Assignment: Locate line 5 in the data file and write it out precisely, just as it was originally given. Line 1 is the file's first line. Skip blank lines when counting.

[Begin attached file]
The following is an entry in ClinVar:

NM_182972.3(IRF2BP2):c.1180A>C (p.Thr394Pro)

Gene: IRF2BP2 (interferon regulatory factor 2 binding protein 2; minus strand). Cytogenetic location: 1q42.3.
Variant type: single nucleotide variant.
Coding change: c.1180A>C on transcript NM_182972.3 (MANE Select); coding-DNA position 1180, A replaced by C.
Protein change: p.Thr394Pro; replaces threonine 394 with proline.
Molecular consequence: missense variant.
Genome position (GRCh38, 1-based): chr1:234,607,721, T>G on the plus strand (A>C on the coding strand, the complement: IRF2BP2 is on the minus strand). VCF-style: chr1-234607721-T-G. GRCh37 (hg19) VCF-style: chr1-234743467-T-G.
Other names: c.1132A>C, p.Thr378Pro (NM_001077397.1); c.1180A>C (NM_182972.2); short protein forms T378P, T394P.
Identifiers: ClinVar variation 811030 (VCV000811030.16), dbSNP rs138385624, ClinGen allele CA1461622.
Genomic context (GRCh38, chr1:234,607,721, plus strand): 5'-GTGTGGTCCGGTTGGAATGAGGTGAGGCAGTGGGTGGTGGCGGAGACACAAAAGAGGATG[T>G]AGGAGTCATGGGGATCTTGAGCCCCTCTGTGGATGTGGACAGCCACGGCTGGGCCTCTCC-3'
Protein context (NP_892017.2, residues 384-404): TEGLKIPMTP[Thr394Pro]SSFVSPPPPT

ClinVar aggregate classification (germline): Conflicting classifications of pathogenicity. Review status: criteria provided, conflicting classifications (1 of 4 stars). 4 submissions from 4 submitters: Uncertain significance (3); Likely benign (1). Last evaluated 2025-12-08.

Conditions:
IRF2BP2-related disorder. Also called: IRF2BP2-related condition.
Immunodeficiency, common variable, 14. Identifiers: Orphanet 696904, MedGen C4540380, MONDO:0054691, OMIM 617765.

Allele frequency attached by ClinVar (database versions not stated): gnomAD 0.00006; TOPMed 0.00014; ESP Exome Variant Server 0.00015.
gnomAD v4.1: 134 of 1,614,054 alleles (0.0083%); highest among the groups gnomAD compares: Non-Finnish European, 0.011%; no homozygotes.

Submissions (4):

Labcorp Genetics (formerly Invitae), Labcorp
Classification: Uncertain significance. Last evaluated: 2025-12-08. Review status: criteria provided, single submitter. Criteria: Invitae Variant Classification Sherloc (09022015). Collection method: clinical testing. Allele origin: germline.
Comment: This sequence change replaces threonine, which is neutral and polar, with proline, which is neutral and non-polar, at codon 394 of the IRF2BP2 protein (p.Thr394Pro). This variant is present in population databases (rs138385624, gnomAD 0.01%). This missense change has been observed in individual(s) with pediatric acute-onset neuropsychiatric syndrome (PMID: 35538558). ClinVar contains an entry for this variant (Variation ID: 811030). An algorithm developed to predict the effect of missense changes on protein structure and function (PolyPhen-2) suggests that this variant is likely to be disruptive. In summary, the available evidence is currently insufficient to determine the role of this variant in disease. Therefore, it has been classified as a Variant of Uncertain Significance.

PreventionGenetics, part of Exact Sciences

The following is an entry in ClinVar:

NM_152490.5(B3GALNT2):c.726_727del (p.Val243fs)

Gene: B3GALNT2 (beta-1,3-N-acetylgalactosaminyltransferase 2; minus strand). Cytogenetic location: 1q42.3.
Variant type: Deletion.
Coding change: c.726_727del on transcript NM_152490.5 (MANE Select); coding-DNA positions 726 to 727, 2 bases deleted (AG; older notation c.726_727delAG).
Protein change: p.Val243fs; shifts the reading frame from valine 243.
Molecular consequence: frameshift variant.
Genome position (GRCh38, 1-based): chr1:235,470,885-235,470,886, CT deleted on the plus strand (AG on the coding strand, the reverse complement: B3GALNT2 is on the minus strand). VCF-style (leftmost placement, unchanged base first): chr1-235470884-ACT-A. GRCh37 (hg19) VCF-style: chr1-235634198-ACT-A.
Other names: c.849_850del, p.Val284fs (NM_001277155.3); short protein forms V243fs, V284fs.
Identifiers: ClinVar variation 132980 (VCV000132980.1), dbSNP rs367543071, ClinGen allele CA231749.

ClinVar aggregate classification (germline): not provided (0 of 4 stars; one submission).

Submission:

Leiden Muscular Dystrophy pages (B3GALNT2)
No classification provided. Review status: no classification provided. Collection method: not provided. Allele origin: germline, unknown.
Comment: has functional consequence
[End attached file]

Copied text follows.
Coding change: c.1180A>C on transcript NM_182972.3 (MANE Select); coding-DNA position 1180, A replaced by C.